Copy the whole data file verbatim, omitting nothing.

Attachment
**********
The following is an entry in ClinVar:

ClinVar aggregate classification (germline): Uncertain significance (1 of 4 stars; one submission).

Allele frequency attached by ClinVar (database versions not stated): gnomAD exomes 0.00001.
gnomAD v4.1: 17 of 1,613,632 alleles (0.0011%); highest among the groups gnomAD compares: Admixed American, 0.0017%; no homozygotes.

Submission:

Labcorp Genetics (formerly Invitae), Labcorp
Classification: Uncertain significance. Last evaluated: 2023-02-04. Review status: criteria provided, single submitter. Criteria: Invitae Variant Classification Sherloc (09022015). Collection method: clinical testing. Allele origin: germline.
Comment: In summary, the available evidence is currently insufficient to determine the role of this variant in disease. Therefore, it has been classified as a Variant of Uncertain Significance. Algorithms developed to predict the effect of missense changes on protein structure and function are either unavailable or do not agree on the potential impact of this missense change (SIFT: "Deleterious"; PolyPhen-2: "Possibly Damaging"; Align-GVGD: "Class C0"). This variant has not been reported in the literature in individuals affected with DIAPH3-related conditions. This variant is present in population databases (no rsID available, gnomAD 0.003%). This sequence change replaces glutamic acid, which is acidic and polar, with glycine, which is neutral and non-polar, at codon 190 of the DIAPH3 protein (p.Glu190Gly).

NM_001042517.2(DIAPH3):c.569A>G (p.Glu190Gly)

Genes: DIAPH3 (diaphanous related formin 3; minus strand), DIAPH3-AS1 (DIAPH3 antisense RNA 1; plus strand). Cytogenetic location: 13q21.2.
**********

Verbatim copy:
The following is an entry in ClinVar:

ClinVar aggregate classification (germline): Uncertain significance (1 of 4 stars; one submission).

Allele frequency attached by ClinVar (database versions not stated): gnomAD exomes 0.00001.
gnomAD v4.1: 17 of 1,613,632 alleles (0.0011%); highest among the groups gnomAD compares: Admixed American, 0.0017%; no homozygotes.

Submission:

Labcorp Genetics (formerly Invitae), Labcorp
Classification: Uncertain significance. Last evaluated: 2023-02-04. Review status: criteria provided, single submitter. Criteria: Invitae Variant Classification Sherloc (09022015). Collection method: clinical testing. Allele origin: germline.
Comment: In summary, the available evidence is currently insufficient to determine the role of this variant in disease. Therefore, it has been classified as a Variant of Uncertain Significance. Algorithms developed to predict the effect of missense changes on protein structure and function are either unavailable or do not agree on the potential impact of this missense change (SIFT: "Deleterious"; PolyPhen-2: "Possibly Damaging"; Align-GVGD: "Class C0"). This variant has not been reported in the literature in individuals affected with DIAPH3-related conditions. This variant is present in population databases (no rsID available, gnomAD 0.003%). This sequence change replaces glutamic acid, which is acidic and polar, with glycine, which is neutral and non-polar, at codon 190 of the DIAPH3 protein (p.Glu190Gly).

NM_001042517.2(DIAPH3):c.569A>G (p.Glu190Gly)

Genes: DIAPH3 (diaphanous related formin 3; minus strand), DIAPH3-AS1 (DIAPH3 antisense RNA 1; plus strand). Cytogenetic location: 13q21.2.